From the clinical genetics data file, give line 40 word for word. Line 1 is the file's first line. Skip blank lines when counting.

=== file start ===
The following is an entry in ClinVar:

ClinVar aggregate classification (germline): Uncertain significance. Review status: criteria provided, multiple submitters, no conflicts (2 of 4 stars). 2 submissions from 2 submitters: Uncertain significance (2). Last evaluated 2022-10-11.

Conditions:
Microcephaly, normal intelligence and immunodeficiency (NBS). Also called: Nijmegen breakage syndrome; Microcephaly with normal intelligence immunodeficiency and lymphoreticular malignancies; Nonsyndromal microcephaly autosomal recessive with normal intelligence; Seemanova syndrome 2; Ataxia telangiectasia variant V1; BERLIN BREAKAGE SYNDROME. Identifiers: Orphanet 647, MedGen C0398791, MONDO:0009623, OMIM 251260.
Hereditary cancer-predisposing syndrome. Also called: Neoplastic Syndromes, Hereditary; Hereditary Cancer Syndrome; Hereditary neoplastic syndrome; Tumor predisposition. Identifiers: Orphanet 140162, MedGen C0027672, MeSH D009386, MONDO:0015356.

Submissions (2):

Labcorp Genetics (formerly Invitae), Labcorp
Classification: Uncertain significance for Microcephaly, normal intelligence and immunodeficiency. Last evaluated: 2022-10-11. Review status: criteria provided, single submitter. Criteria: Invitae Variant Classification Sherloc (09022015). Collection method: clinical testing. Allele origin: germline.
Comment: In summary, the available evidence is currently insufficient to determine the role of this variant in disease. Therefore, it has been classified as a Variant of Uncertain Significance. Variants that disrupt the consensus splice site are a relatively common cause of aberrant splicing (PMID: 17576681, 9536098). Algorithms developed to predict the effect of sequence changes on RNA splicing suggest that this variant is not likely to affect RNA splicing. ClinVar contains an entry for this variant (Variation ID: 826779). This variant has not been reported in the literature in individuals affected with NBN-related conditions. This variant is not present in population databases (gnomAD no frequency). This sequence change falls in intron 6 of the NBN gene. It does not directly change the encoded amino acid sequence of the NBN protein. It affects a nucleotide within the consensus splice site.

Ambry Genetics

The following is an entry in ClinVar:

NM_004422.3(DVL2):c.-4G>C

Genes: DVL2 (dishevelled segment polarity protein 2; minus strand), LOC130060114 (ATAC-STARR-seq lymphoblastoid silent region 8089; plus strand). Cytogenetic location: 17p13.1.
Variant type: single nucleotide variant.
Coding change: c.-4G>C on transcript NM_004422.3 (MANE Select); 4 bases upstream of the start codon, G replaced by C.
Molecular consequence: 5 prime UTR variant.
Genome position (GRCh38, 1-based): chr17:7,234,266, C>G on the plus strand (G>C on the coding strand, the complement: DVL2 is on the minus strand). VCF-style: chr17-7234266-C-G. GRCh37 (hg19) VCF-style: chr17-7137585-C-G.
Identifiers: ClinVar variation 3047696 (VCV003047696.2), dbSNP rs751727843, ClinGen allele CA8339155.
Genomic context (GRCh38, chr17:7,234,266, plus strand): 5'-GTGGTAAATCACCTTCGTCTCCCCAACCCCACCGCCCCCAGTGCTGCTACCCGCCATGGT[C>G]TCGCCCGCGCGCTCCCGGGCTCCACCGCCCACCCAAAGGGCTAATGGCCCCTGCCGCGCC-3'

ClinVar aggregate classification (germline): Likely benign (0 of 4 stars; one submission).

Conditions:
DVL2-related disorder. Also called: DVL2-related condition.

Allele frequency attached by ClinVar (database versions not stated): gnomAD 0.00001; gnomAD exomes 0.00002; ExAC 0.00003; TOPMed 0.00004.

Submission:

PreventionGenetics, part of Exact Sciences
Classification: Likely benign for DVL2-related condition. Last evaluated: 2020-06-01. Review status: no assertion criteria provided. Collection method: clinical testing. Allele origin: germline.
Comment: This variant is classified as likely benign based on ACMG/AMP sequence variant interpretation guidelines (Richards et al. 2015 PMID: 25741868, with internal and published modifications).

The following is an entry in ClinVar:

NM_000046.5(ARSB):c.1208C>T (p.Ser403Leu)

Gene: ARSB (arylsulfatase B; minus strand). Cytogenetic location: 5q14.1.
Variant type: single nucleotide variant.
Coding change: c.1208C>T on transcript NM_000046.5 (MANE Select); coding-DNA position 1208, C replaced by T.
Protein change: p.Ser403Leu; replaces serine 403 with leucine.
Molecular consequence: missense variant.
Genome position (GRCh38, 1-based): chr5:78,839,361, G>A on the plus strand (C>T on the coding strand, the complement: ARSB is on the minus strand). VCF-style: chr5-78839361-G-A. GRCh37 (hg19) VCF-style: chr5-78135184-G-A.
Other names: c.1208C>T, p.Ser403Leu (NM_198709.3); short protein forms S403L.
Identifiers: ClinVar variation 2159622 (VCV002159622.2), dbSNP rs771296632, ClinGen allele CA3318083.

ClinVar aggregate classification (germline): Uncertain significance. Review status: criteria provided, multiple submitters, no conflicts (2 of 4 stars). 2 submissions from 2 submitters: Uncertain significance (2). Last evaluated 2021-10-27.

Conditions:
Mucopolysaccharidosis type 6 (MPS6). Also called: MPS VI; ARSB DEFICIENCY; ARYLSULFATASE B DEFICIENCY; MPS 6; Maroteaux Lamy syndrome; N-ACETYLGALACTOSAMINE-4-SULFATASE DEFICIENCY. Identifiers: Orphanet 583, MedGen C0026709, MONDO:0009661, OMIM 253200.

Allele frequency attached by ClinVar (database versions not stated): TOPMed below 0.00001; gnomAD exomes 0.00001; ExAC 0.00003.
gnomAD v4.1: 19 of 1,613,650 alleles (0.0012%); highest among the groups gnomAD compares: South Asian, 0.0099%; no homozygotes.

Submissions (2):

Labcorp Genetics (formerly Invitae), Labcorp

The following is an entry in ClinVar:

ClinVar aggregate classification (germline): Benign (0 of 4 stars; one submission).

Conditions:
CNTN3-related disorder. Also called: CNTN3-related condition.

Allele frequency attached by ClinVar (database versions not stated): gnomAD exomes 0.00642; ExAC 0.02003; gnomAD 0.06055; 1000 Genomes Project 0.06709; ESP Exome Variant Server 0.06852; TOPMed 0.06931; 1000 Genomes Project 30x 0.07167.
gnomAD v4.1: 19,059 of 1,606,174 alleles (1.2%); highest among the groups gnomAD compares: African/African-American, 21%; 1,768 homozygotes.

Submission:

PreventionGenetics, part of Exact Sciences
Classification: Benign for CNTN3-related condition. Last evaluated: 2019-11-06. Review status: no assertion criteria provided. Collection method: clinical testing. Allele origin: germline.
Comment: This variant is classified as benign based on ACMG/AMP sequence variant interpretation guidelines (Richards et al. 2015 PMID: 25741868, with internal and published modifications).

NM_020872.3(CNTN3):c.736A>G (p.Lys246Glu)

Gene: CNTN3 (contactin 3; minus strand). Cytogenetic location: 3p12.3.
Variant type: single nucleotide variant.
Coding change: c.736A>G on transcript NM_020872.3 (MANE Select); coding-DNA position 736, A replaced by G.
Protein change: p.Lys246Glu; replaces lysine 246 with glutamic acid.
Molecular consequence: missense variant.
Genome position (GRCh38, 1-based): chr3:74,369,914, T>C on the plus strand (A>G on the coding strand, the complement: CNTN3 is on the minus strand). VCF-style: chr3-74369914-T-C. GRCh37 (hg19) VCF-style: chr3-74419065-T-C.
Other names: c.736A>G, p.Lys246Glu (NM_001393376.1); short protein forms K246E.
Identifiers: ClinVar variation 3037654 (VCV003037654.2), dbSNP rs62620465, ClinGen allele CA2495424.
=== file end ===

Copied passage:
Mucopolysaccharidosis type 6 (MPS6). Also called: MPS VI; ARSB DEFICIENCY; ARYLSULFATASE B DEFICIENCY; MPS 6; Maroteaux Lamy syndrome; N-ACETYLGALACTOSAMINE-4-SULFATASE DEFICIENCY. Identifiers: Orphanet 583, MedGen C0026709, MONDO:0009661, OMIM 253200.